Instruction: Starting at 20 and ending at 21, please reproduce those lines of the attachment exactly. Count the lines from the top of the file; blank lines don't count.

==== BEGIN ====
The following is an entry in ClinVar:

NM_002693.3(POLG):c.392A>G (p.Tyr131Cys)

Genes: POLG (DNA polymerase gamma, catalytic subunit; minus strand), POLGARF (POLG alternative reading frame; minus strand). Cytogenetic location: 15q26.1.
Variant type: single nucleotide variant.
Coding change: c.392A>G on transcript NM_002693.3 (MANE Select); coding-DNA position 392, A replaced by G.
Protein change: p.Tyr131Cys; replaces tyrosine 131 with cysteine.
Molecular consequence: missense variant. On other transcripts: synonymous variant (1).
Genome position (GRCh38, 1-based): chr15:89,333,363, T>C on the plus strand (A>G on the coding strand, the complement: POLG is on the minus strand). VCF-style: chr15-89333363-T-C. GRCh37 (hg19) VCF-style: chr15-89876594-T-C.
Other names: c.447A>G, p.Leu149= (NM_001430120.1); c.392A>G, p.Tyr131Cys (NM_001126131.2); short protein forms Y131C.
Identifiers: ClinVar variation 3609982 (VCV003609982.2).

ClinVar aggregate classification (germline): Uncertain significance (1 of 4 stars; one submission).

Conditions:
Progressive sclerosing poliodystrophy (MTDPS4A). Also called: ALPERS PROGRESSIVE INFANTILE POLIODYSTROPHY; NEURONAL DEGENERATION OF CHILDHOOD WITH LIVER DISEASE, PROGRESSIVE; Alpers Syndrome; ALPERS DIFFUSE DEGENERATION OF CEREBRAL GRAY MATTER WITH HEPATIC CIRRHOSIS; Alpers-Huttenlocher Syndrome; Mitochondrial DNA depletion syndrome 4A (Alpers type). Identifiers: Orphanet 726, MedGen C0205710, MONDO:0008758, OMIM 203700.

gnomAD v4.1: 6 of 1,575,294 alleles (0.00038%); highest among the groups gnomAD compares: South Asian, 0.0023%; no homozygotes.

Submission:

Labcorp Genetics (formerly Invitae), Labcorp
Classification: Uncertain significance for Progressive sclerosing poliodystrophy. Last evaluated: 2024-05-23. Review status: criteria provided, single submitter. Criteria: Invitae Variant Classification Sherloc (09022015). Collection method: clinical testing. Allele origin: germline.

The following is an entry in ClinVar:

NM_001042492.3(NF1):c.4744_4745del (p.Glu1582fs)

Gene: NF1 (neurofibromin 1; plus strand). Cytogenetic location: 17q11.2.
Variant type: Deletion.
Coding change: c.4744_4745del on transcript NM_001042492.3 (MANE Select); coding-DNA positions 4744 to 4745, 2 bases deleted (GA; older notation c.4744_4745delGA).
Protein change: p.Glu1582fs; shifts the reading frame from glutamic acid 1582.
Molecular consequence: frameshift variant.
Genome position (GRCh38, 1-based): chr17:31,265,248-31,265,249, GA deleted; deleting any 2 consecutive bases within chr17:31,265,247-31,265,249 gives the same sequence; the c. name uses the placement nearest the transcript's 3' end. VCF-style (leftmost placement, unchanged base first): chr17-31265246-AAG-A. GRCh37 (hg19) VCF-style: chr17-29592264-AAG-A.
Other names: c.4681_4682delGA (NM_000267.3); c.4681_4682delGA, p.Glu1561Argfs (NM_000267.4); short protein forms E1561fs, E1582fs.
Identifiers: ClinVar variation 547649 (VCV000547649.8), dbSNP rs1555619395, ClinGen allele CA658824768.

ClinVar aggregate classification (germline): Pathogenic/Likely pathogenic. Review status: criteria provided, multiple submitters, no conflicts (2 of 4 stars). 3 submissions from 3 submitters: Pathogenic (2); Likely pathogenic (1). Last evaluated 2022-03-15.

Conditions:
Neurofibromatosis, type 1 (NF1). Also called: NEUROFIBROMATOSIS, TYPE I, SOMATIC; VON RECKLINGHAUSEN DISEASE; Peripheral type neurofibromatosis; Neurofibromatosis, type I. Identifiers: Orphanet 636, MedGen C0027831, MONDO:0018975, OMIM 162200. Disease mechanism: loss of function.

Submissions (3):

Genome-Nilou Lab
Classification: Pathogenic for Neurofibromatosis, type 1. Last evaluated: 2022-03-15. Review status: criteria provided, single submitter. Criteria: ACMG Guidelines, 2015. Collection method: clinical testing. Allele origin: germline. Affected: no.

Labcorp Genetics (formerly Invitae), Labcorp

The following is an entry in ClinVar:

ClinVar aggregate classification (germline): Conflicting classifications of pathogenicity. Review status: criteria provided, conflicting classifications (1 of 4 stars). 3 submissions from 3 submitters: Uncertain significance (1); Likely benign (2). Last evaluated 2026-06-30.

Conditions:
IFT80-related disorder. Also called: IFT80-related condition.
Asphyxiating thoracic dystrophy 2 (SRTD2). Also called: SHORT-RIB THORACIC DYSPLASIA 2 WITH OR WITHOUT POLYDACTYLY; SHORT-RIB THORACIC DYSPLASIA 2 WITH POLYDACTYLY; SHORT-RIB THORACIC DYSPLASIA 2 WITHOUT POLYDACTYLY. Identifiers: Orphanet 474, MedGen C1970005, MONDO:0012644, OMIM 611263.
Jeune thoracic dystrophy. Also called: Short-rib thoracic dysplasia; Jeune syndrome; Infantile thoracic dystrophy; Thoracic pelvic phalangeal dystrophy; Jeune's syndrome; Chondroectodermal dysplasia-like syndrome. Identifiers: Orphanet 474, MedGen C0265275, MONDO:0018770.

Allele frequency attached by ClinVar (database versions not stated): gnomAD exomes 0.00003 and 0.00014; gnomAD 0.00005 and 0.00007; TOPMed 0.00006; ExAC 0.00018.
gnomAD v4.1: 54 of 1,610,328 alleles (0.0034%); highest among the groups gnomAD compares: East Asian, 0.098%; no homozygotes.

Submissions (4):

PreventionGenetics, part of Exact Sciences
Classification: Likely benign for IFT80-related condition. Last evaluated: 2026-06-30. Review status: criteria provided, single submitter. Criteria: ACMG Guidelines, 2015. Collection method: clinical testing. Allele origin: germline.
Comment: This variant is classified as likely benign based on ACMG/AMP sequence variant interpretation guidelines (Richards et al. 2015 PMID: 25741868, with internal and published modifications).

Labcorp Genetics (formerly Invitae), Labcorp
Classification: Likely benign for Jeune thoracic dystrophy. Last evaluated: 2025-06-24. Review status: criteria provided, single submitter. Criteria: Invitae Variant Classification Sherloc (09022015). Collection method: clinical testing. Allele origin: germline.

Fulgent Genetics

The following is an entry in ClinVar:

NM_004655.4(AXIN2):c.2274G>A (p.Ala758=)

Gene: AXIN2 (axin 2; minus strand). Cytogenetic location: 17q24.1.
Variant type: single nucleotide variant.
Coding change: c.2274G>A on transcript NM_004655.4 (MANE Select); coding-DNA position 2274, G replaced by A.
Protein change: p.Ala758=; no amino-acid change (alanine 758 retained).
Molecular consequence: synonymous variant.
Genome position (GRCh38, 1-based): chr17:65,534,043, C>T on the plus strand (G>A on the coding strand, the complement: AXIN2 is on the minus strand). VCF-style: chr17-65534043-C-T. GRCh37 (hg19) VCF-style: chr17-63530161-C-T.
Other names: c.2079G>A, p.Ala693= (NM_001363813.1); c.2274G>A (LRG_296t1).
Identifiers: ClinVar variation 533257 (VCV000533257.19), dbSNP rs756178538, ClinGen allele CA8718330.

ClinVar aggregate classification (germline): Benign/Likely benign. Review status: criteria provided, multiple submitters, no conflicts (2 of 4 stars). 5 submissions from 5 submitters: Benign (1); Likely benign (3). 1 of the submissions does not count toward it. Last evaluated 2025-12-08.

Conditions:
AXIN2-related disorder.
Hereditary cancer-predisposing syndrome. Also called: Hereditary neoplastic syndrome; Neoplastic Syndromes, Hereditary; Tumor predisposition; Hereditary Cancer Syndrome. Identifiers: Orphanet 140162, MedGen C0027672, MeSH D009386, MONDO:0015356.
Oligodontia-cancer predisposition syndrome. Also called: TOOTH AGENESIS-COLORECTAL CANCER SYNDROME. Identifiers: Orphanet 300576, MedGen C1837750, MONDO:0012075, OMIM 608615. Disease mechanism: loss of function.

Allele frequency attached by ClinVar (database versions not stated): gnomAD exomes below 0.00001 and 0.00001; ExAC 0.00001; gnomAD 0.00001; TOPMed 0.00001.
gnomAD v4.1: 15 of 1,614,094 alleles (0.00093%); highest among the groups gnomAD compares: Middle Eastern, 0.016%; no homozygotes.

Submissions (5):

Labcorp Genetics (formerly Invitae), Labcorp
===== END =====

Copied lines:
Gene: NF1 (neurofibromin 1; plus strand). Cytogenetic location: 17q11.2.
Variant type: Deletion.